Top 5 Honeymoon Planning Q’s

February 6, 2020
Words by Susan Moynihan
Photos courtesy of Unsplash

I’ve been planning honeymoons for six years now, and writing about them for even longer. Here are the top questions I get from clients.

1. Should We Leave Right After Our Wedding?

I discourage leaving the day after your wedding. You’re going to be tired and you need to shift gears from being in host mode to just-us-two mode. I recommend giving yourselves anywhere between one day and one week before setting out. You can always wait longer if it times better with weather in your dream honeymoon locale, like avoiding monsoon season in Southeast Asia. But don’t wait too long or you may never get to it!

2. How Do We Make the Most of Points?

Once you get engaged, sign up for a rewards credit card either with a major airline or a travel-focused one like Chase Sapphire or Capital One. Then put all of your wedding expenses on it and use those points to get you to your destination. If you already have a lot of airline points, but aren’t sure the best way to use them, an award-booking company like Juicy Miles can help you make the most of them – for a fee.

3. How Do We Weed Through Conflicting Reviews?

It’s a sad truth: photos lie. And so may some Instagram influencers, magazines and review sites. A travel blogger on a comped stay may be placed in the best room and never see the unrenovated section of the hotel. An award-winning restaurant may have lost its head chef. Some review sites promote advertisers and bury other options. So use these resources with a wise eye and seek the overall truth between the lines. To me, the best source is someone who has been there, recently, and has great taste. That’s why I keep a wide network of travel pros I can tap into for honest feedback.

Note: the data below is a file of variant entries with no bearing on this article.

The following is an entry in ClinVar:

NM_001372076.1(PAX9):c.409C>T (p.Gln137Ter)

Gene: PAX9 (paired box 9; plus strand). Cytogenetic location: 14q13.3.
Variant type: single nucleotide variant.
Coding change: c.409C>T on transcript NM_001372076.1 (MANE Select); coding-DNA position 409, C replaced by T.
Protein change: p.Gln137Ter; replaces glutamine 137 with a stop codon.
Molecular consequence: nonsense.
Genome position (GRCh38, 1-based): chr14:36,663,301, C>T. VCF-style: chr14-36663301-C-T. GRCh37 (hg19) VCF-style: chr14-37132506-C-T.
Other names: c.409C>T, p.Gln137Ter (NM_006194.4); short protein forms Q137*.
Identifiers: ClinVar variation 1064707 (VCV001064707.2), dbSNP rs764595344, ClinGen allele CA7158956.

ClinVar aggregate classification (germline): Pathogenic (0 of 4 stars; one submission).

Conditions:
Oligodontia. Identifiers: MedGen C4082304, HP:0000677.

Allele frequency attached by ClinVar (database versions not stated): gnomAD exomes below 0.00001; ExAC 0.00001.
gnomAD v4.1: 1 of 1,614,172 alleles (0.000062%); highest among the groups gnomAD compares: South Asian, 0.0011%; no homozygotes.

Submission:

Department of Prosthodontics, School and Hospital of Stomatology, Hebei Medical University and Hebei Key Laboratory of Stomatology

4. What’s a Resort Fee?

Hotels compete for customers online, where lower rates can get more clicks. But sometimes the lowest number isn’t the true lowest price, thanks to resort fees. These in-house fees are added at checkout and may include anything from parking to gym access or coffee service in the lobby – and you have to pay these fees whether you use those features or not. Fees can range from $25 to $50 per day, so look for them in fine print, especially at larger resorts in warm-weather climes like Hawaii and the Caribbean.

5. Can’t We Save a Bundle with Airbnb?

Short answer: yes. Longer answer: you can, but you may not always want to. I have a love-hate relationship with sites like Airbnb. I’ve used them to good success, but I’ve also booked rooms that looked (and smelled!) nothing like they purported to be online. So know that it may be great, or you may not get what you think you’re getting – and if it’s not what you want, you may not have anyone to go to for recourse like you would with a hotel. (Google “Airbnb horror stories” and you’ll see what I mean!) 

Bonus: I Thought Travel Agents Were Free?
That was true for a long time. But as airlines cut commissions and booking modes moved online, business models changed. Today, top travel advisors will charge a planning fee; some put it towards the cost of trip and some don’t. This gets extra time upfront in creating unique itineraries, and builds trust on both ends. A good travel agent should have strong knowledge of where you’re going, multiple methods for booking, and affiliation with a respected consortium like Virtuoso or DWHSA (Destination Wedding & Honeymoon Specialists Association), so they have extra pull when you need it.

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